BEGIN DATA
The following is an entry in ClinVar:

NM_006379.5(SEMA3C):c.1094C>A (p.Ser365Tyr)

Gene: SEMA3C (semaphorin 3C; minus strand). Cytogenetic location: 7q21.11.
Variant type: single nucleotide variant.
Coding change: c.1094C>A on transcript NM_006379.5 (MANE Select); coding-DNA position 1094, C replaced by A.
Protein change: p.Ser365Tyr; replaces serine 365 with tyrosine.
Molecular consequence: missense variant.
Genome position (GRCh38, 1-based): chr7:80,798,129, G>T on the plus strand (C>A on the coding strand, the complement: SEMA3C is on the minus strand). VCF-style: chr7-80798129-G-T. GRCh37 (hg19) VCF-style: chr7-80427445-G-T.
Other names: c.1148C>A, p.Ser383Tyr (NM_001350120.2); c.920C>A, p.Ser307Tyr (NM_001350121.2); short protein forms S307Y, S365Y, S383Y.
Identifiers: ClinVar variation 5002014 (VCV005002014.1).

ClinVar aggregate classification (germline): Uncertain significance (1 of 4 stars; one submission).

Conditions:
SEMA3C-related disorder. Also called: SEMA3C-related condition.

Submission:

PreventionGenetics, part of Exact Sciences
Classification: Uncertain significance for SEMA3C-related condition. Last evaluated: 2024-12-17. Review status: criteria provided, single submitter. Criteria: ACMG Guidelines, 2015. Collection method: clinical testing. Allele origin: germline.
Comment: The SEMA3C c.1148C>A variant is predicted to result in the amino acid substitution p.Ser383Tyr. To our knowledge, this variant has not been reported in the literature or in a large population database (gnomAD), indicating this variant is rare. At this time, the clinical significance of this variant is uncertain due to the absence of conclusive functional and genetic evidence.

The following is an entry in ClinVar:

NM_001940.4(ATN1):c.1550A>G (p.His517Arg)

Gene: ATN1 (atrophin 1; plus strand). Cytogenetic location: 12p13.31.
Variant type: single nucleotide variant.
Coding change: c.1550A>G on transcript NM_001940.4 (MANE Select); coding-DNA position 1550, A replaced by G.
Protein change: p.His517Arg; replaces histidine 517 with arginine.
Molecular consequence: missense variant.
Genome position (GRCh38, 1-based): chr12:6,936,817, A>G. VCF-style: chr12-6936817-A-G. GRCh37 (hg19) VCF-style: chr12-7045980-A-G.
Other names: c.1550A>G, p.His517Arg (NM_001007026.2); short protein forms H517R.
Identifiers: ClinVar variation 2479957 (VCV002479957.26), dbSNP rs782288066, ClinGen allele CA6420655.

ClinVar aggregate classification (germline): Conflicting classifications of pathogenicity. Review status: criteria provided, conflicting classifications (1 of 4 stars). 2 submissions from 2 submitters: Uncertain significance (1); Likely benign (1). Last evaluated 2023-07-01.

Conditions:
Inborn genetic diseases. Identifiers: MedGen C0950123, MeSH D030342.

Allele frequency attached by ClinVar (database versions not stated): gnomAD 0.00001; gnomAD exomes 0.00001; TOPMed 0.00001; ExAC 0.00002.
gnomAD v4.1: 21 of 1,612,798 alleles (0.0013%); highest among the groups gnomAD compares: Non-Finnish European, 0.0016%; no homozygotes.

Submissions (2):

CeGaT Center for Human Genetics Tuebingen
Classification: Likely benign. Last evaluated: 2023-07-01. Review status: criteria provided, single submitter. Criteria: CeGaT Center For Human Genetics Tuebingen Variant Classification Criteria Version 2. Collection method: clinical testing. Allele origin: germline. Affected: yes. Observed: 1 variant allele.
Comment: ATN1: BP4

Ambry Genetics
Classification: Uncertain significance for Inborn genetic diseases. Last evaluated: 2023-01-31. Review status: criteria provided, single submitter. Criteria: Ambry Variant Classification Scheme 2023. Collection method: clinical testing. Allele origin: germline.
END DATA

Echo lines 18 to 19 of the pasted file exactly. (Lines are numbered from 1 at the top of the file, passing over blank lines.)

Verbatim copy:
The following is an entry in ClinVar:

NM_001940.4(ATN1):c.1550A>G (p.His517Arg)